American Cinema: One Hundred Years of Filmmaking

Jeanine Basinger, Author, Martin Scorsese, Designed by, Isabella Rossellini, Designed by Rizzoli International Publications $50 (304p) ISBN 978-0-8478-1814-3
This celebration of Hollywood moviemaking, a tie-in with a forthcoming PBS series, moves from Edison's invention of the peephole kinetoscope in 1894, through cinema's emergence as a sophisticated narrative form, to recent films like Thelma and Louise and Batman. Emphasis is on classics of the 1930s, '40s and '50s. Basinger, chair of film studies at Wesleyan, uses 200 film stills (half in color) in a savvy analysis of how movies manipulate audiences and how genre conventions such as screwball comedies, war movies, westerns and film noir shape and reflect American values and behavior. Her history of the Hollywood studio system detects a shift of power to directors, stars and agents after conglomerates bought the studios. She also investigates the synergistic interaction between television and the silver screen, and includes sections on competition from Europe, political blacklisting in the 1940s and '50s, and the star-manufacturing process. (Nov.)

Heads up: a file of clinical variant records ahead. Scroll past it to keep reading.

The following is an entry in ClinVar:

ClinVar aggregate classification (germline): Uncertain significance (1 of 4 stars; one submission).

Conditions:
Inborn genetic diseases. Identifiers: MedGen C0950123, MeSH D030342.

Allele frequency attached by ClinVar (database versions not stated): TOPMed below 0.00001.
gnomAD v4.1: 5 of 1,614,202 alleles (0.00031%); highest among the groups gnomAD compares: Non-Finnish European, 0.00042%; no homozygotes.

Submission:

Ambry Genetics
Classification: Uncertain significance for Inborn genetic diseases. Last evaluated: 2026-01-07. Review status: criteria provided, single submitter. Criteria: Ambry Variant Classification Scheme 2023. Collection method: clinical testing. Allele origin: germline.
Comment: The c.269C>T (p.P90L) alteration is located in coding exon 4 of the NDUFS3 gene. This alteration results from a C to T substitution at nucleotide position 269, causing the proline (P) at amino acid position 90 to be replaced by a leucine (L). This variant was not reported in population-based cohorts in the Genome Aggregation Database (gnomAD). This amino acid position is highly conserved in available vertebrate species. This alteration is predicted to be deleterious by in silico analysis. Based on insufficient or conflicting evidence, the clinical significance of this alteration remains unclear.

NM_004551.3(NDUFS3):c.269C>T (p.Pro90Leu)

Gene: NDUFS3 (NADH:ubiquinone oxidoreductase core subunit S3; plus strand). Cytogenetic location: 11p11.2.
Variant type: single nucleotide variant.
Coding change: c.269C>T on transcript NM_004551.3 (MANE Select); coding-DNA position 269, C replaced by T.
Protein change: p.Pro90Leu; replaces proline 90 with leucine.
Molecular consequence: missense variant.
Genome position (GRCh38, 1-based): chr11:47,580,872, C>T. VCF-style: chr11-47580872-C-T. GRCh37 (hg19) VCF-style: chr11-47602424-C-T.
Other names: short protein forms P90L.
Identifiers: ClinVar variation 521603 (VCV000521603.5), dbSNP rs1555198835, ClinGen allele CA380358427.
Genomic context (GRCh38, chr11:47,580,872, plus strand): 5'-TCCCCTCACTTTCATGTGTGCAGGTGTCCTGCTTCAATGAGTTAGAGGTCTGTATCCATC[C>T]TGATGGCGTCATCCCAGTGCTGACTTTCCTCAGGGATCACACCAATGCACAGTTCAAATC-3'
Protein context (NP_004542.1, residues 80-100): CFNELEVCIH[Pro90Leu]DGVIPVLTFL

Reviewed on: 10/03/1994
Release date: 10/01/1994
Genre: Nonfiction
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